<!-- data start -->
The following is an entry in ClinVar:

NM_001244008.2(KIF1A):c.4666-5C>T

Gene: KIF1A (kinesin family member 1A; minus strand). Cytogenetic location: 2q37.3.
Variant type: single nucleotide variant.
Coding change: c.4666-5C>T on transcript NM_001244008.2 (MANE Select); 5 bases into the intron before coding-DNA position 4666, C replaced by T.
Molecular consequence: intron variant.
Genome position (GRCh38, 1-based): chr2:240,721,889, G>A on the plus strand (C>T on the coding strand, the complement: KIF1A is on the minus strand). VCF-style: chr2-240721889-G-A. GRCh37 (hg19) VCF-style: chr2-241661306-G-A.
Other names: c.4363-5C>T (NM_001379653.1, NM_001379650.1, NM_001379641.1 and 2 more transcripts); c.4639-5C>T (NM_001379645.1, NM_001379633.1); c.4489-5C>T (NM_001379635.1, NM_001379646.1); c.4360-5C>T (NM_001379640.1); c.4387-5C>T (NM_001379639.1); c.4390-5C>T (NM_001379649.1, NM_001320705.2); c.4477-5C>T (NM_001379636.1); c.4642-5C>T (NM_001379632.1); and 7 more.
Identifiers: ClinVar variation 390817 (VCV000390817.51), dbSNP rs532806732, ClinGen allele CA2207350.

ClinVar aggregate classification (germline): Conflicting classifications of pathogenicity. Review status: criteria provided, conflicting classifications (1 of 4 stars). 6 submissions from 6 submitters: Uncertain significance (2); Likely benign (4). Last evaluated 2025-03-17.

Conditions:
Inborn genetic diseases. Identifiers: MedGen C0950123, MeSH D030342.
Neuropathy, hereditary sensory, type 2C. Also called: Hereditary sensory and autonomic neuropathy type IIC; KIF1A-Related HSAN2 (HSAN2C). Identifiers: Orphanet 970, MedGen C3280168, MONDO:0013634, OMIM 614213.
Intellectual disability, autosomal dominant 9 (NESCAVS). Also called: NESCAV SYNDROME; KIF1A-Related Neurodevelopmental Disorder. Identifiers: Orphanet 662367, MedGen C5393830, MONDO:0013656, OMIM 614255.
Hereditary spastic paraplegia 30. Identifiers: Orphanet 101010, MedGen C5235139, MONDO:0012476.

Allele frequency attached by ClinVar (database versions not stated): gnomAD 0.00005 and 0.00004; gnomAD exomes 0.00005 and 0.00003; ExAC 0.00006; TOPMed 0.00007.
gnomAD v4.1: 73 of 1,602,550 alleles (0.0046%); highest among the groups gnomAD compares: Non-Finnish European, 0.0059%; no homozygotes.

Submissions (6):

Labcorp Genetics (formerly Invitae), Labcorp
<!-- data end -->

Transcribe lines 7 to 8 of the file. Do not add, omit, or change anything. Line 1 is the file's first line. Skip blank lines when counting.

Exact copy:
Genome position (GRCh38, 1-based): chr2:240,721,889, G>A on the plus strand (C>T on the coding strand, the complement: KIF1A is on the minus strand). VCF-style: chr2-240721889-G-A. GRCh37 (hg19) VCF-style: chr2-241661306-G-A.
Other names: c.4363-5C>T (NM_001379653.1, NM_001379650.1, NM_001379641.1 and 2 more transcripts); c.4639-5C>T (NM_001379645.1, NM_001379633.1); c.4489-5C>T (NM_001379635.1, NM_001379646.1); c.4360-5C>T (NM_001379640.1); c.4387-5C>T (NM_001379639.1); c.4390-5C>T (NM_001379649.1, NM_001320705.2); c.4477-5C>T (NM_001379636.1); c.4642-5C>T (NM_001379632.1); and 7 more.